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Women’s heart attacks may be different than men’s

Most people who live in Maryland have probably seen a television program or a movie in which a character has a heart attack. These scenes typically involve a person clutching their check suddenly as the pain hits them. Certainly, chest pain may be associated with a heart attack but it is far from the only primary symptom. In fact, for women, it may not even be present at all.

New research has highlighted the unique symptoms that women are more likely to experience when having a heart attack than their male counterparts. This difference has actually led more women to being incorrectly diagosed, leaving them at a serious disadvantage when they do have heart attacks. According to the Office on Women’s Health, part of the United States Department of Health and Human Services, heart attacks in women that do not involve the stereotypical pain in the chest are referred to as silent heart attacks.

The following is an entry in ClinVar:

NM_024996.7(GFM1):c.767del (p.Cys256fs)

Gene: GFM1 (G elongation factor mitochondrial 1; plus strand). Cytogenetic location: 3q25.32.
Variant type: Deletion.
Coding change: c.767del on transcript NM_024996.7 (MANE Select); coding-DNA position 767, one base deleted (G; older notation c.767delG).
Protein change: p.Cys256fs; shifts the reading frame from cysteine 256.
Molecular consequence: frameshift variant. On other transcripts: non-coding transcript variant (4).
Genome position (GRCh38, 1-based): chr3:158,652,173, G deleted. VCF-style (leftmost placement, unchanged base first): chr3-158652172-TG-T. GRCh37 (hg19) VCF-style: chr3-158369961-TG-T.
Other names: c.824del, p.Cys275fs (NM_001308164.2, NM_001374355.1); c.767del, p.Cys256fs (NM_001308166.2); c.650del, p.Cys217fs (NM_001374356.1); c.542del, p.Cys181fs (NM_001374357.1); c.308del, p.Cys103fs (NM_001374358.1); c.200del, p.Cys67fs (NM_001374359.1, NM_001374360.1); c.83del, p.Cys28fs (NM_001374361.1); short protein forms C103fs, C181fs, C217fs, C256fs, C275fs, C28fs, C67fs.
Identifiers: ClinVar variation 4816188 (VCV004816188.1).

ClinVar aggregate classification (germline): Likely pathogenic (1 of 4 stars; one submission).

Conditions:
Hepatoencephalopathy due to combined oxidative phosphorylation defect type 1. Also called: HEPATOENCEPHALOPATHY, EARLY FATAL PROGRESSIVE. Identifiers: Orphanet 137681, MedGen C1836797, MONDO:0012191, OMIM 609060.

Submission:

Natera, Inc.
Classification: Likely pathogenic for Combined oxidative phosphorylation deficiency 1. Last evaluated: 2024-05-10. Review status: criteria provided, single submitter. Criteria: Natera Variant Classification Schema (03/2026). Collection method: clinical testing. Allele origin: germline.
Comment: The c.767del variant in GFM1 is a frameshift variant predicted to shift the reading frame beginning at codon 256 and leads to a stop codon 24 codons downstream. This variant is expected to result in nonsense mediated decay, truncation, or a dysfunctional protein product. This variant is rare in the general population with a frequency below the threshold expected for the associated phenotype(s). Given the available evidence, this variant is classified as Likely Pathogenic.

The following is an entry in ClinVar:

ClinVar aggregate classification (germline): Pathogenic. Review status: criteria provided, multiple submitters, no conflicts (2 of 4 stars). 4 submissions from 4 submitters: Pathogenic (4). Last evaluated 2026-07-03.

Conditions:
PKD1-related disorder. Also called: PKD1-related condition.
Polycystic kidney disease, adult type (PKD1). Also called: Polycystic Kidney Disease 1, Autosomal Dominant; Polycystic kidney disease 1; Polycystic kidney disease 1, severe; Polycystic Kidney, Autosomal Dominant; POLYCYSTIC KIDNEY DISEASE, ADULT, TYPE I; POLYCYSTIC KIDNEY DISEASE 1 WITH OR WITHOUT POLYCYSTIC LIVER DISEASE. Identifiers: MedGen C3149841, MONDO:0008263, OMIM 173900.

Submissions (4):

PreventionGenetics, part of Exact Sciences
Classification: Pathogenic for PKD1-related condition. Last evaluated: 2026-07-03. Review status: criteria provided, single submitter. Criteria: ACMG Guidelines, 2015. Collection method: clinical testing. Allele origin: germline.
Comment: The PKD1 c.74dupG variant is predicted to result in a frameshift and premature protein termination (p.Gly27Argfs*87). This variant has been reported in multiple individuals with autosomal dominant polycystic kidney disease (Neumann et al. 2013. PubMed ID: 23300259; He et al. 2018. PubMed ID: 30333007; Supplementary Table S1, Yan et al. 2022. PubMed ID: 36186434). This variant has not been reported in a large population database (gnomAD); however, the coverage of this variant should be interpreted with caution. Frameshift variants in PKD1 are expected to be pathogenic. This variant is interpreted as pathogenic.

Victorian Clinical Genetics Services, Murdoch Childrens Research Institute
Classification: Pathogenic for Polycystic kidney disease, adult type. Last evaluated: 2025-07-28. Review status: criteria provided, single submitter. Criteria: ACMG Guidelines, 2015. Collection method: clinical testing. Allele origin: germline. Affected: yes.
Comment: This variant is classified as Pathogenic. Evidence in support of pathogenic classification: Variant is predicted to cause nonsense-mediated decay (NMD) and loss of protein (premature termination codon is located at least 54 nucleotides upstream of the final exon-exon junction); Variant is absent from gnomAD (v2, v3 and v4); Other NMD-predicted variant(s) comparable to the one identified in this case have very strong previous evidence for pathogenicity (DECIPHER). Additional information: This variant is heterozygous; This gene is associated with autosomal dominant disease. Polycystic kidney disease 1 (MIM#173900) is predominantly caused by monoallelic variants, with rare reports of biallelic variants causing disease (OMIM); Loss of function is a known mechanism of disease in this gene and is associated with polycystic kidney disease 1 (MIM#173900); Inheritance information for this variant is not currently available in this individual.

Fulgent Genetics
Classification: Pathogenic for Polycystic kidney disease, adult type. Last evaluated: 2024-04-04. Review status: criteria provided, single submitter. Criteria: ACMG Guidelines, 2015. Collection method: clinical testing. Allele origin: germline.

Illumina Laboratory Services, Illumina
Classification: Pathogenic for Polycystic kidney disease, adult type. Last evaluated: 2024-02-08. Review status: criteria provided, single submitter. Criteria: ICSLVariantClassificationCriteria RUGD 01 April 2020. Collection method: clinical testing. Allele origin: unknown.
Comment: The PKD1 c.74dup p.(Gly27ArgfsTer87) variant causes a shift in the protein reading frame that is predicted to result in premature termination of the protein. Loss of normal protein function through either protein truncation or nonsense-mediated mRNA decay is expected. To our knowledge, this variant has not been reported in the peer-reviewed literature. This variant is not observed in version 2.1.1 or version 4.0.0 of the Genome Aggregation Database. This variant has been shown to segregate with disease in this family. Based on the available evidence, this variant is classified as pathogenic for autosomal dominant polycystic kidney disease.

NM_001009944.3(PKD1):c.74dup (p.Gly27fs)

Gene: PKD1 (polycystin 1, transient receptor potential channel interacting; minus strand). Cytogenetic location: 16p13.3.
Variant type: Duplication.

Silent heart attacks happen more often to women than men. A woman having a silent heart attack may exhibit shortness of breath, fatigue, nauseau, heartburn and indigestion. Pain may be felt in the throat, back, neck or jaw instead of in the chest.

As reported by Healthline, a study showed that for women having heart attacks with at least three non-chest pain symtpoms, doctors failed to connect the experience to the heart in 53 percent of cases. For men, this failure happened in only 36 percent of cases. Women, it seems, may need to advocate more strongly for the health when unexplained symptoms occur.




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